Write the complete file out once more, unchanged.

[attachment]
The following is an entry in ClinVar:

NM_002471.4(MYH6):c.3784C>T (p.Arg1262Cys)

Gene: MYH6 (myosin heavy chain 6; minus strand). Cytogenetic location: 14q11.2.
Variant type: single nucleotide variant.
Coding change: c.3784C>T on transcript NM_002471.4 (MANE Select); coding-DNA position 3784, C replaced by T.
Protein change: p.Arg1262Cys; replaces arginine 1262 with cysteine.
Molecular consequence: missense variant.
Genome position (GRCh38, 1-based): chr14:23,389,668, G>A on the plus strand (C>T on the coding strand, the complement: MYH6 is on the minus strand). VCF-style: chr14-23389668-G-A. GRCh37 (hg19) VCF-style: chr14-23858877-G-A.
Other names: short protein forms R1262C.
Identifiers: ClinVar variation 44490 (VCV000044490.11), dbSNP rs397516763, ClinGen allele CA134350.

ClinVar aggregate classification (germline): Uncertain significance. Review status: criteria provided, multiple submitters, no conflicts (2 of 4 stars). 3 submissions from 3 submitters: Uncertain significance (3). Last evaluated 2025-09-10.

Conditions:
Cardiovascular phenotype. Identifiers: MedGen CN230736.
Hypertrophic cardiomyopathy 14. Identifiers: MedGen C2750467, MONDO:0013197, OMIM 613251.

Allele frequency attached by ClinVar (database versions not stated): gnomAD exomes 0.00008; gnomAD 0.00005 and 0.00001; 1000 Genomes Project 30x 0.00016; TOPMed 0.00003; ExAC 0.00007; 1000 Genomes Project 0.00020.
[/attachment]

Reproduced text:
The following is an entry in ClinVar:

NM_002471.4(MYH6):c.3784C>T (p.Arg1262Cys)

Gene: MYH6 (myosin heavy chain 6; minus strand). Cytogenetic location: 14q11.2.
Variant type: single nucleotide variant.
Coding change: c.3784C>T on transcript NM_002471.4 (MANE Select); coding-DNA position 3784, C replaced by T.
Protein change: p.Arg1262Cys; replaces arginine 1262 with cysteine.
Molecular consequence: missense variant.
Genome position (GRCh38, 1-based): chr14:23,389,668, G>A on the plus strand (C>T on the coding strand, the complement: MYH6 is on the minus strand). VCF-style: chr14-23389668-G-A. GRCh37 (hg19) VCF-style: chr14-23858877-G-A.
Other names: short protein forms R1262C.
Identifiers: ClinVar variation 44490 (VCV000044490.11), dbSNP rs397516763, ClinGen allele CA134350.

ClinVar aggregate classification (germline): Uncertain significance. Review status: criteria provided, multiple submitters, no conflicts (2 of 4 stars). 3 submissions from 3 submitters: Uncertain significance (3). Last evaluated 2025-09-10.

Conditions:
Cardiovascular phenotype. Identifiers: MedGen CN230736.
Hypertrophic cardiomyopathy 14. Identifiers: MedGen C2750467, MONDO:0013197, OMIM 613251.

Allele frequency attached by ClinVar (database versions not stated): gnomAD exomes 0.00008; gnomAD 0.00005 and 0.00001; 1000 Genomes Project 30x 0.00016; TOPMed 0.00003; ExAC 0.00007; 1000 Genomes Project 0.00020.